With the COVID-19 vaccination process underway, employers are navigating unprecedented issues within their workforce. This article explores, among other things:
- employers' obligations when implementing mandatory vaccination programmes;
- issues concerning employee data that is provided as proof of vaccination or pre-vaccination screening; and
- defining 'reasonable accommodation' and potential Americans with Disabilities Act (ADA) concerns.(1)
Employers that implement mandatory COVID-19 vaccination programmes should pay close attention to their responsibilities under the following as many of the traditional applications of these laws apply to this type of programme:
- Title VII of the Civil Rights Act;
- the ADA;
- the Genetic Information Non-discrimination Act (GINA);
- Occupational Safety and Health Administration (OSHA) guidelines; and
- the Employee Retirement Income Security Act (ERISA).
For example, employees that have specific ADA or Title VII challenges (eg, a sincerely held religious belief, practice or observance or disabilities) that could prevent them from complying with the policy will need to be provided with reasonable accommodations unless this would pose an undue hardship. With the opportunity for employers to request additional supporting information to verify an employee's request under the ADA or Title VII, employers should assess these situations on an individual basis and look to understand various factors when evaluating:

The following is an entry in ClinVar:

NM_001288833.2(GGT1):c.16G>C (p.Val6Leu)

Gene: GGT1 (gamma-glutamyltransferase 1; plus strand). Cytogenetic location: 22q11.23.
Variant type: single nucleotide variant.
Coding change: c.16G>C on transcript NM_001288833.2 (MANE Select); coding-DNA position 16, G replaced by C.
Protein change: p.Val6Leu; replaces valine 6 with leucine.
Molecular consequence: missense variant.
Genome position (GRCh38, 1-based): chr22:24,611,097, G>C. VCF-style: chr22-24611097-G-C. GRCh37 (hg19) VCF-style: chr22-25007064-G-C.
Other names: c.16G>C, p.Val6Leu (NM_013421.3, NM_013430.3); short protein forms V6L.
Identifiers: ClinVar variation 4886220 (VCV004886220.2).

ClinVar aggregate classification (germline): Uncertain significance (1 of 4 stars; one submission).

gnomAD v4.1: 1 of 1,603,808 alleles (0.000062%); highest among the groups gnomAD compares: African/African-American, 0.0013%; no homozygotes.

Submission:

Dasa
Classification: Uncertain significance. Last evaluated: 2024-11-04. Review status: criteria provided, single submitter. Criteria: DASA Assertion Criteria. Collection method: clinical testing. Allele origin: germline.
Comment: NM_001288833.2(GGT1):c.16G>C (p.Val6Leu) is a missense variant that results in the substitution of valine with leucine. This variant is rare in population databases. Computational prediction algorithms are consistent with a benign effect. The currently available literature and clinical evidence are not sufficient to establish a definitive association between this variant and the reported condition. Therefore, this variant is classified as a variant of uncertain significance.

- the severity of the harm;
- the likelihood of harm to others; and
- the imminent consequences of the threat.